IN THE COURT OF APPEAL OF THE STATE OF CALIFORNIA SIXTH APPELLATE DISTRICT
November 4, 2010
THE PEOPLE, PLAINTIFF AND RESPONDENT,
MARIO GABRIEL, DEFENDANT AND APPELLANT.
(Monterey County Super. Ct. Nos. SS091125A, SS091848A) Trial Judge: Honorable Terrance R. Duncan.
The opinion of the court was delivered by: Mihara, J.
CERTIFIED FOR PUBLICATION
Defendant Mario Gabriel appeals from judgments of conviction entered after he pleaded guilty to various charges and allegations in two cases.*fn1 In both cases, the trial court suspended imposition of sentence and placed defendant on probation for three years. On appeal, defendant contends that the gang conditions should be modified to reflect the conditions orally pronounced by the trial court and the conditions are unconstitutionally vague. We agree and affirm the judgments as modified.
I. Statement of Facts
A. Case No. SS091125A
In April 2009, two police officers saw defendant approach a van while holding his front waistband and making confrontational gestures. The officers suspected that defendant was armed based on his behavior and body language. When they attempted to detain defendant, he fled. During the ensuing chase, the officers saw defendant throw a gun. The officers eventually apprehended defendant and recovered the gun. Defendant admitted that he was known as a Parkside Norteno from Huron, California.
B. Case No. SS091848A
In August 2009, police officers stopped a vehicle that had been speeding. Defendant was the driver of the vehicle and his passenger was Mario Guzman, a Norteno gang member. Though defendant claimed that he had never been arrested in Salinas, a records check informed the officers that defendant had been arrested and was out on bail with conditions to obey all laws and not associate with any gang members. Defendant then apologized and acknowledged that he had violated a court order.
Defendant contends that the written gang conditions should be modified to reflect the conditions orally imposed by the trial court.
In case No. SS091125A, the trial court suspended imposition of sentence and imposed probation for three years. The trial court imposed various conditions of probation, including that defendant "[n]ot be present at any known gang gathering area" and "[n]ot associate with individuals you know to be gang members, drug users, or on probation or parole." However, the minute order states that defendant must "[n]ot be present in any area you know, suspect, or are told by the [p]robation [o]fficer to be a gang-gathering area" and "[n]ot associate with any individuals you know or suspect to be gang members, drug users, or on any form of probation or parole supervision."
When there is a discrepancy between the minute order and the oral pronouncement of judgment, the oral pronouncement controls. (People v. Farell (2002) 28 Cal.4th 381, 384, fn. 2.) Thus, the written gang conditions in case No. SS091125A must be modified to reflect the conditions orally imposed by the court.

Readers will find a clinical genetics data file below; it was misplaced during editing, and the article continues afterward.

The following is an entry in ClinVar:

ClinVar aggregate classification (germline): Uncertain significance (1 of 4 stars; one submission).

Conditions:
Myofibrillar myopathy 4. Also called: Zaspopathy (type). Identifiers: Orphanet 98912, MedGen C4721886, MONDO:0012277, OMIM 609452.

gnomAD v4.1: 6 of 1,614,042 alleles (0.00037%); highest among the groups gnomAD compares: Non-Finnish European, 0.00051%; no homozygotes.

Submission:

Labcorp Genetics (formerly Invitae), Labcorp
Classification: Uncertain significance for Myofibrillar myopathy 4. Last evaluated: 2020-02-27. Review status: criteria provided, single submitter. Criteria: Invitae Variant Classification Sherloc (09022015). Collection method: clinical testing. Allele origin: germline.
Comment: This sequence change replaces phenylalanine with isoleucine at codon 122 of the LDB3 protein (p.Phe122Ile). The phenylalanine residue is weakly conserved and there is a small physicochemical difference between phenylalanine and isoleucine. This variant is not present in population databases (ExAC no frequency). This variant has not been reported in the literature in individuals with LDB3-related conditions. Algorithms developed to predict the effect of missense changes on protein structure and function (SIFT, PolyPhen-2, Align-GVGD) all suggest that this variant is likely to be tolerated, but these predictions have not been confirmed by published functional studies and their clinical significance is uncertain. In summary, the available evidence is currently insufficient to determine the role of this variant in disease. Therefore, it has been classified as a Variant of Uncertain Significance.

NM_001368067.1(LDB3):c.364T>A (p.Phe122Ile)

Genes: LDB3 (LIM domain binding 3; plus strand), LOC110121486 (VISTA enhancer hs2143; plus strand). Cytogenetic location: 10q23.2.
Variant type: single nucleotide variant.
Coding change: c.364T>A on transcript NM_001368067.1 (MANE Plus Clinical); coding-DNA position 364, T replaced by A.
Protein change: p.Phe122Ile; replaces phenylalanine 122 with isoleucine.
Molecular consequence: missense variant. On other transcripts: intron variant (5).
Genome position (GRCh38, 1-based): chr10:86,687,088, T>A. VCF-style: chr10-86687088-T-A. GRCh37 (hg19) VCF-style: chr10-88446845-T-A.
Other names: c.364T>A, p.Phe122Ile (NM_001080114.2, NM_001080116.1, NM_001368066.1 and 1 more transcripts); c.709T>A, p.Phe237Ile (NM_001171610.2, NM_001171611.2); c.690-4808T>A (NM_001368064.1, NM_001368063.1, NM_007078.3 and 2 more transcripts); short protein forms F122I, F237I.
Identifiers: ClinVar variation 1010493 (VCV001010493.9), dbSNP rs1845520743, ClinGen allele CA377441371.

In case No. SS091848, the trial court imposed "the same terms and conditions as outlined on items -- pages 18 and 19." These conditions required defendant, among other things, to "[n]ot associate with any individuals you know or suspect to be gang members, drugs users, or on any form of probation or parole supervision." Thus, the oral pronouncement is accurately reflected in the minute order. However, defendant argues that "inclusion of the word 'suspect' exposes [him] to criminal punishment for associating with individuals he may never know to be gang members," which renders the condition unconstitutionally vague.
"[P]robation is a privilege and not a right, and . . . adult probationers, in preference to incarceration, validly may consent to limitations upon their constitutional rights . . . . [Citations.]" (People v. Olguin (2008) 45 Cal.4th 375, 384.) However, "[a] probation condition 'must be sufficiently precise for the probationer to know what is required of him, and for the court to determine whether the condition has been violated,' if it is to withstand a challenge on the ground of vagueness. [Citation.]" (In re Sheena K. (2007) 40 Cal.4th 875, 890.)
To "suspect" is "to imagine (one) to be guilty or culpable on slight evidence or without proof" or "to imagine to exist or be true, likely, or probable." (Merriam-Webster's Collegiate Dict. (10th ed. 1999) p. 1187 (Webster's).) To "imagine" is "to form a notion of without sufficient basis." (Webster's, at p. 578.) Given this lack of specificity, the word "suspect" fails to provide defendant with adequate notice of what is expected of him when he lacks actual knowledge that a person is a gang member, drug user, or on probation or parole. Moreover, inclusion of this word renders the condition insufficiently precise for a court to determine whether a violation has occurred. Accordingly, this condition must also be modified to delete the word "suspect."
The condition in case No. SS091125A is modified to read: "Not be present in any area you know or are told by the probation officer to be a gang gathering area." In case Nos. SS091125A and SS091848A, the conditions are modified to read: "Not associate with any individuals you know to be gang members, drug users, or on any form of probation or parole supervision." As modified, the judgments are affirmed.
WE CONCUR: Bamattre-Manoukian, Acting P. J., Duffy, J.